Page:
Patch organization and resilience of dryland wetlands

Steven G. Sandi*, Patricia M. Saco, Jose F. Rodriguez, Neil Saintilan, Li Wen, George Kuczera, Gerardo Riccardi, Garry Willgoose

*Corresponding author for this work

    Research output: Contribution to journalArticlepeer-review

    4 Citations (Scopus)

    Abstract

    Dryland wetlands are ecosystems of high ecological importance as they serve as habitat sanctuaries for aquatic and terrestrial biota in areas with very few resources; therefore, the study of such environments is of major importance for the conservation of biodiversity in arid and semi-arid areas. The vegetation organization in these ecosystems is driven by the water regime as the main driver, but local processes like seed banks and soil resources redistribution also play a crucial role in determining the spatial distribution of the vegetation. Assessment of vegetation dynamics and long-term resilience requires the use of realistic models that can integrate the water regime and that can continuously simulate vegetation extent and conditions under flood-drought cycles. Here we study the influence of the water regime as the main driver of the vegetation. We apply a vegetation-modelling framework to compare the performance of a simplified model at the cell scale and a model integrated at a patch scale. Our results show that aggregating the analysis of vegetation dynamics at the patch scale allows for the incorporation of the effects of both local drivers (acting within the patch) as well as the global drivers (acting over the patch as a whole). The water regime acts as a global driver for the vegetation and indirectly affects the local drivers. Our patch scale model successfully captures wetland vegetation dynamics using the water regime as the main driver for representing changes in the vegetation and assessment of the wetland resilience under flood-drought periods.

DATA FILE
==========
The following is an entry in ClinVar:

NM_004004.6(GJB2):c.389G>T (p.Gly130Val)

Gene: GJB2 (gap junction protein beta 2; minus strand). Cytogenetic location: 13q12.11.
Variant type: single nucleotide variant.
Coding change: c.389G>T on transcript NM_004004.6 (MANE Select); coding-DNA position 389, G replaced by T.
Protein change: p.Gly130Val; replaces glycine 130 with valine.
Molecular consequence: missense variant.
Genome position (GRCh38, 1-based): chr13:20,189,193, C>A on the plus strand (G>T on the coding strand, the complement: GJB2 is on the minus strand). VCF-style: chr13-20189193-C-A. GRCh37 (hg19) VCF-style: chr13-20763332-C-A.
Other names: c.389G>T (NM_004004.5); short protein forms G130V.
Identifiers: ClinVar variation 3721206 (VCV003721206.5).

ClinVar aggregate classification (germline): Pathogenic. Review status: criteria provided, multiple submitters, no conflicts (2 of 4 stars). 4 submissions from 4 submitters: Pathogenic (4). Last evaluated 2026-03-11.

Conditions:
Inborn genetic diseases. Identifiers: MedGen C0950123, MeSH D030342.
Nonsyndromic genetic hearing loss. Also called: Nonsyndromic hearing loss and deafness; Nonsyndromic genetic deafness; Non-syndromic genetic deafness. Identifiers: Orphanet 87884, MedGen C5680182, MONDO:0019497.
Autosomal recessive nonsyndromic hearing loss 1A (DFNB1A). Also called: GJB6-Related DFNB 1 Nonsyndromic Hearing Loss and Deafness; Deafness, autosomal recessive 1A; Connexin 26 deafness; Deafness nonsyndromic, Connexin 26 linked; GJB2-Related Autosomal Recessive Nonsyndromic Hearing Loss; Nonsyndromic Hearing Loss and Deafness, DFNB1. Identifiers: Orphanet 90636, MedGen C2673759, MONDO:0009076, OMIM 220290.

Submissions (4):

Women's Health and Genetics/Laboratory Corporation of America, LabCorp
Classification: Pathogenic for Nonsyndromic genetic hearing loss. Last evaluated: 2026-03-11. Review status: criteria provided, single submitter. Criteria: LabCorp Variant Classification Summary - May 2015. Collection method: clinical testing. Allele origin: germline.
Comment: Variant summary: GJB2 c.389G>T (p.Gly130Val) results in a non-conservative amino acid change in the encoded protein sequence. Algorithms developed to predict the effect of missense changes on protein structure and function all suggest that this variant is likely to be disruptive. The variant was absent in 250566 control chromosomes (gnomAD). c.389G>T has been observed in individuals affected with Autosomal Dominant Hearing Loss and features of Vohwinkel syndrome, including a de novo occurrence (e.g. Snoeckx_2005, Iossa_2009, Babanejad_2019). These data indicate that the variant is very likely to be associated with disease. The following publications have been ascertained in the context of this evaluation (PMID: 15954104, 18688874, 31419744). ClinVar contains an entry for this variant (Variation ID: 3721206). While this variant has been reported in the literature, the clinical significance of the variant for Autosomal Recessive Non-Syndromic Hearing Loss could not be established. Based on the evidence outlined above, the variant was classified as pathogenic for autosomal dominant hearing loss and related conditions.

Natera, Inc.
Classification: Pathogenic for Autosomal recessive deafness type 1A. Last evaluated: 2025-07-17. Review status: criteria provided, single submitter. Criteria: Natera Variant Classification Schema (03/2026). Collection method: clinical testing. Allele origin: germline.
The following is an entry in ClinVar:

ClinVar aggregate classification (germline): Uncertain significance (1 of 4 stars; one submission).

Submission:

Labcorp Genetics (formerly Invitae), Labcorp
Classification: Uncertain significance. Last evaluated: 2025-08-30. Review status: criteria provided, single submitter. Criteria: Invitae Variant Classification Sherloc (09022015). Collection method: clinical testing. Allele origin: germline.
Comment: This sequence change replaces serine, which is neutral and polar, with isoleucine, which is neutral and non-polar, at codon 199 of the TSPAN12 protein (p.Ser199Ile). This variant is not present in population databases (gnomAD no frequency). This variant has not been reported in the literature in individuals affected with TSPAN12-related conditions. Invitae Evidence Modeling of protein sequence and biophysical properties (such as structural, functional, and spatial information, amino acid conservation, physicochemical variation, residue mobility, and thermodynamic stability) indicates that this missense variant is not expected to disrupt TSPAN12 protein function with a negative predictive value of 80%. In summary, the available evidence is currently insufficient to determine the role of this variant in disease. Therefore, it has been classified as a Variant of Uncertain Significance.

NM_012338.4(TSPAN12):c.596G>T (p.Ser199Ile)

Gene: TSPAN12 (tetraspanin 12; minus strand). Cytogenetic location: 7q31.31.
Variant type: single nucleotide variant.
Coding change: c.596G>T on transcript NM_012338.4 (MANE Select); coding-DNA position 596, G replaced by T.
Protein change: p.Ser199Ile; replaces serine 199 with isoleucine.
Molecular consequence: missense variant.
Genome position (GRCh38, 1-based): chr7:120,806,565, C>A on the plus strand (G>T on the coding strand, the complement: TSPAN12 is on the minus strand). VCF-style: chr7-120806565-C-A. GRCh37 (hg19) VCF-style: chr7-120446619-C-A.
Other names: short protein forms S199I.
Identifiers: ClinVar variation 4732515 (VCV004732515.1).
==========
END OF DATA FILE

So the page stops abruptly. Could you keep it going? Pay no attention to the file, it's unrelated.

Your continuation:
Original languageEnglish
    Article number138581
    Pages (from-to)1-10
    Number of pages10
    JournalScience of the Total Environment
    Volume726
    DOIs
    Publication statusPublished - 15 Jul 2020

    Keywords

    • Vegetation dynamics
    • Dryland wetlands
    • Wetland modelling
    • Wetland resilience

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